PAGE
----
STAR ANKLE Replacement With Concomitant Talonavicular Fusion

STAR Ankle Replacement With Concomitant Talonavicular Fusion

By Keith L. Wapner, M.D.

A 62-year-old female had a history of rheumatoid arthritis treated with Methotrexate, Mobic, and Humira. She had a trial of bracing with the use of a Southwest brace, but was unable to get satisfactory relief of her pain. She described pain in the right ankle and hindfoot that worsened over the past several years.  She has problems ambulating on both flat and uneven surfaces, as well as on stairs.

On physical examination she demonstrated an antalgic gait pattern. There was tenderness to palpation over the anterior ankle joint, as well as the talonavicular joint of the right foot. There was associated crepitation with joint motion at the talonavicular level. Range of motion revealed limited ankle motion in dorsiflexion to 0 degrees and plantar flexion to 20 degrees. Subtalar motion is 5 degrees of eversion and 10 degrees of inversion. Transverse tarsal joint motion could not be obtained because of severe pain.  Her motor exam was intact.   Radiographs are shown in figures 1 and 2 demonstrating the arthritic changes of both the ankle and talonavicular joint.

In light of her history of rheumatoid disease and concerns of associated hindfoot joint involvement, a preoperative CT scan was performed which revealed  arthritic changes in the talonavicular joint and ankle joint, but only minimal changes in the subtalar joint and calcaneocuboid joint, as seen in figures 3 and 4.

Treatment options were discussed and the patient elected to undergo a STAR™ total ankle replacement with concomitant talonavicular joint fusion.

At the time of the surgery, the total ankle replacement was performed first. In the preparation performing the total ankle, the dorsal osteophytes at the level of the talonavicular joint were removed to allow normal motion of the talonavicular joint. This was important to be able to judge proper placement of the talar component and make sure that the foot would be in a plantigrade position postoperatively.

Once the total ankle had been placed, the talonavicular joint was distracted and the subchondral bone was removed.  It was then fixed using the lag technique with a 4.5 fully threaded screw.

The postoperative protocol was not altered from the normal STAR protocol and the patient was advanced to weightbearing and range of motion with the normal progression.

Radiographs at 6 weeks demonstrated that the talonavicular joint appeared fused, as seen in figures 5 and 6.

Postoperatively, she has 0 degrees of dorsiflexion and 30 degrees of plantar flexion at the level of the ankle.  Her subtalar joint motion is limited to 5 degrees of inversion and 0 degrees of eversion, but her dorsal pain at the level of the talonavicular joint as well as her ankle pain has been relieved.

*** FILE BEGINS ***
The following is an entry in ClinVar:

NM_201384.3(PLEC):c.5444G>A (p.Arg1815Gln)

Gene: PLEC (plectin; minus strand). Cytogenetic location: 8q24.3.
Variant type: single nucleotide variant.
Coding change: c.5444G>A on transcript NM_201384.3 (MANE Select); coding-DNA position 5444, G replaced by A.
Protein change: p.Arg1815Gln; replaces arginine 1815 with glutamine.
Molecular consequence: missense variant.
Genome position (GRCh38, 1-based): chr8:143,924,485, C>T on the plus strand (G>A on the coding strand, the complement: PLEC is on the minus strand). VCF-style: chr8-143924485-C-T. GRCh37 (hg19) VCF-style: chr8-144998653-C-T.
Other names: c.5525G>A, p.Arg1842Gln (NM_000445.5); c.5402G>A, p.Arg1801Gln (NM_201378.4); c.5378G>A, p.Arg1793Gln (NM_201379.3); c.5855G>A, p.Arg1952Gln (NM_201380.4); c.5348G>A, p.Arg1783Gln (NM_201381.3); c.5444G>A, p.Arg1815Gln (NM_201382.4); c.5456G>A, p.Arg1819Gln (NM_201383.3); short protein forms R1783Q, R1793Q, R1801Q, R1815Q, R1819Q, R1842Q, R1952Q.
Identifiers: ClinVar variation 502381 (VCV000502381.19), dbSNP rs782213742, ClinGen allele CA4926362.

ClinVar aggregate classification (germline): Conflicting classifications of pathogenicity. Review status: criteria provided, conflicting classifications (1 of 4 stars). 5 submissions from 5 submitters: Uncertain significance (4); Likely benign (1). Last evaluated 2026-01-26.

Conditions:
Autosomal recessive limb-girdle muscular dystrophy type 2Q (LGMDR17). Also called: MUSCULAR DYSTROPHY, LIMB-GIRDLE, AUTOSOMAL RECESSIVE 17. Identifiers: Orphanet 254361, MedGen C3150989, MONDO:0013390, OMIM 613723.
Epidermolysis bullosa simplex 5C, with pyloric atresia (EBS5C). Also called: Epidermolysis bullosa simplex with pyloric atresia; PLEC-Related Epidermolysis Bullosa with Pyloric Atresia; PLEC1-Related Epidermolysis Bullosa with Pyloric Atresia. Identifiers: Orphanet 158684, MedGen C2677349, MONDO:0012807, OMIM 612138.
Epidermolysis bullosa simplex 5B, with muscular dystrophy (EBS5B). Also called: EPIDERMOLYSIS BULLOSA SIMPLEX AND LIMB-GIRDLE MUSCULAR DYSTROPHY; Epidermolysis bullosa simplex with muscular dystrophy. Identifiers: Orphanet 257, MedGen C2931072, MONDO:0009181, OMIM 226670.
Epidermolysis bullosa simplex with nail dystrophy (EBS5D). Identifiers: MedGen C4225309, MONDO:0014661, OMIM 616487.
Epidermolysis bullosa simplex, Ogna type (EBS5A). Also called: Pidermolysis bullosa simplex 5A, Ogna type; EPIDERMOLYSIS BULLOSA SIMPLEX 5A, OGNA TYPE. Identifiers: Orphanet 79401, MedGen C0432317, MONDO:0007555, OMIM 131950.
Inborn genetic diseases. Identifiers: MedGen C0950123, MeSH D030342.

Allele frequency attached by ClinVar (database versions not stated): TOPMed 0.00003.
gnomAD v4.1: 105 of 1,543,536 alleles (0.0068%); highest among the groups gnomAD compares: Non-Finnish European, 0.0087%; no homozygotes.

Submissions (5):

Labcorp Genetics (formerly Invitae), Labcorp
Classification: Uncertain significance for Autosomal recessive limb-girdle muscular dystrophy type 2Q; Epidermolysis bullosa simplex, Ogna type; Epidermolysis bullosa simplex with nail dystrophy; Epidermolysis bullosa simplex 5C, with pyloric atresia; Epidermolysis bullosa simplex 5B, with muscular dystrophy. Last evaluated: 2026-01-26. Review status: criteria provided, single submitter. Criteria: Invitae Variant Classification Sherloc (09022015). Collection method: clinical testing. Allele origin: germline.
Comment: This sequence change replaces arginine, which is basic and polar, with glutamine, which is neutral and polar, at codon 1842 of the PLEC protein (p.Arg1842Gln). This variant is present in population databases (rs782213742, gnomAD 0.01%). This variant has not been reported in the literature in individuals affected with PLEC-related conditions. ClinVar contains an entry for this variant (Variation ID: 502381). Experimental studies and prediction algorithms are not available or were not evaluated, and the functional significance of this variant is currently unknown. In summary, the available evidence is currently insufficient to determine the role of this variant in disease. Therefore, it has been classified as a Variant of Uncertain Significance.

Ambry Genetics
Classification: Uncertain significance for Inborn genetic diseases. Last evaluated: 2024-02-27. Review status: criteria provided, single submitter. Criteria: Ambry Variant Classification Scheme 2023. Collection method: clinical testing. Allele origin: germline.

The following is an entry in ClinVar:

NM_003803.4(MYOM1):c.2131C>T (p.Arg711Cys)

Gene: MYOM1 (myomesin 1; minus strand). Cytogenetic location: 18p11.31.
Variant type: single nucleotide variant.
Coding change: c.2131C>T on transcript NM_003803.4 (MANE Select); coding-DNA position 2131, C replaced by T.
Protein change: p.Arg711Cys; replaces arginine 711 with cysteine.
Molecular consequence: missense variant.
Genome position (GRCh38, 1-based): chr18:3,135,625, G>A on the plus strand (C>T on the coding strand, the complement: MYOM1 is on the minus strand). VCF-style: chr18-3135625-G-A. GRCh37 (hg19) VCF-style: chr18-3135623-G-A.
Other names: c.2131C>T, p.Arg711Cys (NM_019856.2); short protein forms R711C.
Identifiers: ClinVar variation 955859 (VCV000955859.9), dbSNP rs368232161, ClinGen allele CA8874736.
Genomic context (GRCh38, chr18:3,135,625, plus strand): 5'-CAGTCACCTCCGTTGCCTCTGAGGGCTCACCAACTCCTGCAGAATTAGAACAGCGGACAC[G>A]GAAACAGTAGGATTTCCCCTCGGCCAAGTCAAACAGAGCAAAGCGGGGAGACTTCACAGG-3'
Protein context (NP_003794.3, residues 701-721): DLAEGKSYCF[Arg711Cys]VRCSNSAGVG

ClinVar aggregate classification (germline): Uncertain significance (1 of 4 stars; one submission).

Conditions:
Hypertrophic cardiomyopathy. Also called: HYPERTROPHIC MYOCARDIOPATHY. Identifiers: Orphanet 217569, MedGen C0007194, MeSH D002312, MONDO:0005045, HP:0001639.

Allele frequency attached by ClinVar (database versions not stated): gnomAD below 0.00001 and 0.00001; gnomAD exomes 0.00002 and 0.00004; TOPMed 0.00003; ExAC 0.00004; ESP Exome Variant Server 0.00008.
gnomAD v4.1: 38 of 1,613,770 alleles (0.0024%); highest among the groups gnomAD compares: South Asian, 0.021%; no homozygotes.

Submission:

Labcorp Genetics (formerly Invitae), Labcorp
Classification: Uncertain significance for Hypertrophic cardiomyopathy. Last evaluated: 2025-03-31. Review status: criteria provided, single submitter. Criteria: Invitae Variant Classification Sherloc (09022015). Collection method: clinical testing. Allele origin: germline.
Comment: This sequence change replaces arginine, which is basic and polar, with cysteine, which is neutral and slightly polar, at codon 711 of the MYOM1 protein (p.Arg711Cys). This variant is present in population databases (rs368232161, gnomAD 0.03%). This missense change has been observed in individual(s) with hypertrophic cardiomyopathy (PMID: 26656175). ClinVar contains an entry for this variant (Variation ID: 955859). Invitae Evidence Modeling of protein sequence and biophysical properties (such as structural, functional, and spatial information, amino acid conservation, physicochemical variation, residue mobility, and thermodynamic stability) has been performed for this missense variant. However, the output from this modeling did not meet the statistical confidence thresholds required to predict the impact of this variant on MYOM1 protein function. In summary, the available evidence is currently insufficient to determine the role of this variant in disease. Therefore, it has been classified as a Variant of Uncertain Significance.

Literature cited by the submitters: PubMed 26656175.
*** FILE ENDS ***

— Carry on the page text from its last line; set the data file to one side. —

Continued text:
There is debate over whether more than one operative procedure should be performed at the time of the STAR™ total ankle replacement.  Some surgeons feel that all concomitant procedures should be performed ahead of time and healed prior to performing a STAR™ total ankle replacement.  Some surgeons feel it depends on the nature of the secondary procedure and how much operative time would be added or if the postoperative protocol would be changed.


Questions for discussion:

  1. In instances of an isolated talonavicular fusion, because there is no separate incision that needs to be made and the added operative time is minimal, is it reasonable to do this concomitantly?   Which other procedures would fall into this category?
  1. Is it necessary to remove the dorsal osteophytes at the talonavicular joint level in order to assess the hindfoot alignment properly in the performance of the STAR ankle replacement?
  1. Should the decision to add secondary procedures at the time of STAR arthroplasty be influenced by how the postoperative protocol would be changed?



  1. F. Scott Gray
    Posted December 3, 2011 at 4:02 PM | Permalink

    This is yet another interesting case. Since my normal STAR post op protocol is two weeks in a cast NWB then two weeks in a cast weight bearing…..then out of the cast for formal rehab, I would be concerned about following “normal” STAR protocol and a TN fusion for me would normally be six weeks NWB at least. I would be afraid of immobilizing the TAR for that long in a cast even if I were to allow weight bearing. If the TN went on to Non Union after weight bearing and ROM out of a cast were allowed at two weeks…would there be an issue here?

    • Posted December 20, 2011 at 12:26 PM | Permalink

      Most of the surgeons I know use a post op protocol of 2 weeks NWB, then 2 weeks PWB then 2 weeks FWB in a cast before switching to a boot. Obviously the risk of including any time of fusion or osteotomy at the time of the STAR runs the risk of having to alter the post op protocol if there is delayed healing. That is why this is a controversial area where some surgeons will never do other procedures with the STAR while others are quite liberal in their approach. To date, I do not believe anything has been published on this.

  2. Posted September 13, 2012 at 11:42 AM | Permalink

    In my patients, once the incision has healed, aggressive PT and ROM exercises at home 3x a day and a bone stim of your choice has minimized arthrofibrosis in the ankle and healed either osteotomy or arthrodesis in a timely fashion. I also use a cc of Trinty for my fusions. I stretch out the nwb portion to 6 weeks tops. Just another option.

    • Posted September 26, 2012 at 4:12 PM | Permalink

      This is an interesting approach. It would be most valuable to look up the results of this approach at two years post op and try to validate the results.

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